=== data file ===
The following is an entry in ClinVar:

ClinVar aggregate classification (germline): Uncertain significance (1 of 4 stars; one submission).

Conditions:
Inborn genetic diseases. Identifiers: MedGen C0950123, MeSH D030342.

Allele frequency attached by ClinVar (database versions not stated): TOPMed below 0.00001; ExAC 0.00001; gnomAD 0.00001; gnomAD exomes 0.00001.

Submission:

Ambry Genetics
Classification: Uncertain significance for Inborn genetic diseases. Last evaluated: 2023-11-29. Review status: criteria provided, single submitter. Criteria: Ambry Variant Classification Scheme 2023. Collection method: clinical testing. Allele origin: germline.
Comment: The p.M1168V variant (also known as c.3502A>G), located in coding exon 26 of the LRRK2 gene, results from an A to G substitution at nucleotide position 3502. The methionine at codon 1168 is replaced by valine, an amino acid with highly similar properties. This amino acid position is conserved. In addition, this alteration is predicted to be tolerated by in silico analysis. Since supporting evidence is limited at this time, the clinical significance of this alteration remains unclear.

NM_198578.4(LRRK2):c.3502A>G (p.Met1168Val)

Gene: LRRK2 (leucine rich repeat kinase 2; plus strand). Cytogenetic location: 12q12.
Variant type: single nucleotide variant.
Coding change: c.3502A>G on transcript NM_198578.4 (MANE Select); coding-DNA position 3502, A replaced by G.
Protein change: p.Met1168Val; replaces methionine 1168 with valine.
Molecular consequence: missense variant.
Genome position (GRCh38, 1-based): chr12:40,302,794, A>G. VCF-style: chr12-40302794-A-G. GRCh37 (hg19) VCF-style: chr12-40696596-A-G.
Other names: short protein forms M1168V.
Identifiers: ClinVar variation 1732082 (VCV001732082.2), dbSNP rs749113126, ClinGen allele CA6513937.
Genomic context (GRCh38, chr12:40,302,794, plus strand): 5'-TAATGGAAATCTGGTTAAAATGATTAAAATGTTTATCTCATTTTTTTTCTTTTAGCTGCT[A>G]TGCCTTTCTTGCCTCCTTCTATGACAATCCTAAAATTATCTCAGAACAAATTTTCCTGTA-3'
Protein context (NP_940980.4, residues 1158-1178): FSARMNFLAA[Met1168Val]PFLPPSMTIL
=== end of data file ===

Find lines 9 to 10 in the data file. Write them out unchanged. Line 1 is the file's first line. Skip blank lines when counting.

Comment: The p.M1168V variant (also known as c.3502A>G), located in coding exon 26 of the LRRK2 gene, results from an A to G substitution at nucleotide position 3502. The methionine at codon 1168 is replaced by valine, an amino acid with highly similar properties. This amino acid position is conserved. In addition, this alteration is predicted to be tolerated by in silico analysis. Since supporting evidence is limited at this time, the clinical significance of this alteration remains unclear.

NM_198578.4(LRRK2):c.3502A>G (p.Met1168Val)